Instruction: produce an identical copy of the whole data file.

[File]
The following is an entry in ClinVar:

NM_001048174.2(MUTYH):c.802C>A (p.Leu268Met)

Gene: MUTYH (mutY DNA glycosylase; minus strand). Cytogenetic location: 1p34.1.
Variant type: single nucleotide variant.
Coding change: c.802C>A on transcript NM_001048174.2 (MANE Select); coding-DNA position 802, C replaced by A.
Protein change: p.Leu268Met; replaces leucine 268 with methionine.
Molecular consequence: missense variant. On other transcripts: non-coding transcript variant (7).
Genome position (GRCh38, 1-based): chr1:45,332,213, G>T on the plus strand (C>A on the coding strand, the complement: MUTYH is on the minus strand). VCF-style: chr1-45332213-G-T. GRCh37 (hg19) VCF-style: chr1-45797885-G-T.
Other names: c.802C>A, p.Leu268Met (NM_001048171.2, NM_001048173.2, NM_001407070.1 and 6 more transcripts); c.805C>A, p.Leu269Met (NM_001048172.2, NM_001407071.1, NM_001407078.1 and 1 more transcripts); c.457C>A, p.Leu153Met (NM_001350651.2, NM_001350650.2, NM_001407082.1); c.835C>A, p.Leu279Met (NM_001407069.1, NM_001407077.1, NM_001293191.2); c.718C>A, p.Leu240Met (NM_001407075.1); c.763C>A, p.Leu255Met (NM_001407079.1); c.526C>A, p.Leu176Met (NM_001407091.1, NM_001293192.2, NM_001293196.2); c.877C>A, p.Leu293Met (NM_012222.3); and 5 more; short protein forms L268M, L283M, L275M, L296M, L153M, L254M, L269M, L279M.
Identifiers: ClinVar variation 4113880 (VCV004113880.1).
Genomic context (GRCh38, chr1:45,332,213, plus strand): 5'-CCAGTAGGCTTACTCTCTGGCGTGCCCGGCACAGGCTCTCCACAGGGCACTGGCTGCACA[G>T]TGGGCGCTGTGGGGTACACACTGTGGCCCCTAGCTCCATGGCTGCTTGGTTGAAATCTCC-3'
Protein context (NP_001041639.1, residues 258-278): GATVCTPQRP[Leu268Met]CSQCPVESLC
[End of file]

The following is an entry in ClinVar:

NM_001048174.2(MUTYH):c.802C>A (p.Leu268Met)

Gene: MUTYH (mutY DNA glycosylase; minus strand). Cytogenetic location: 1p34.1.
Variant type: single nucleotide variant.
Coding change: c.802C>A on transcript NM_001048174.2 (MANE Select); coding-DNA position 802, C replaced by A.
Protein change: p.Leu268Met; replaces leucine 268 with methionine.
Molecular consequence: missense variant. On other transcripts: non-coding transcript variant (7).
Genome position (GRCh38, 1-based): chr1:45,332,213, G>T on the plus strand (C>A on the coding strand, the complement: MUTYH is on the minus strand). VCF-style: chr1-45332213-G-T. GRCh37 (hg19) VCF-style: chr1-45797885-G-T.
Other names: c.802C>A, p.Leu268Met (NM_001048171.2, NM_001048173.2, NM_001407070.1 and 6 more transcripts); c.805C>A, p.Leu269Met (NM_001048172.2, NM_001407071.1, NM_001407078.1 and 1 more transcripts); c.457C>A, p.Leu153Met (NM_001350651.2, NM_001350650.2, NM_001407082.1); c.835C>A, p.Leu279Met (NM_001407069.1, NM_001407077.1, NM_001293191.2); c.718C>A, p.Leu240Met (NM_001407075.1); c.763C>A, p.Leu255Met (NM_001407079.1); c.526C>A, p.Leu176Met (NM_001407091.1, NM_001293192.2, NM_001293196.2); c.877C>A, p.Leu293Met (NM_012222.3); and 5 more; short protein forms L268M, L283M, L275M, L296M, L153M, L254M, L269M, L279M.
Identifiers: ClinVar variation 4113880 (VCV004113880.1).
Genomic context (GRCh38, chr1:45,332,213, plus strand): 5'-CCAGTAGGCTTACTCTCTGGCGTGCCCGGCACAGGCTCTCCACAGGGCACTGGCTGCACA[G>T]TGGGCGCTGTGGGGTACACACTGTGGCCCCTAGCTCCATGGCTGCTTGGTTGAAATCTCC-3'
Protein context (NP_001041639.1, residues 258-278): GATVCTPQRP[Leu268Met]CSQCPVESLC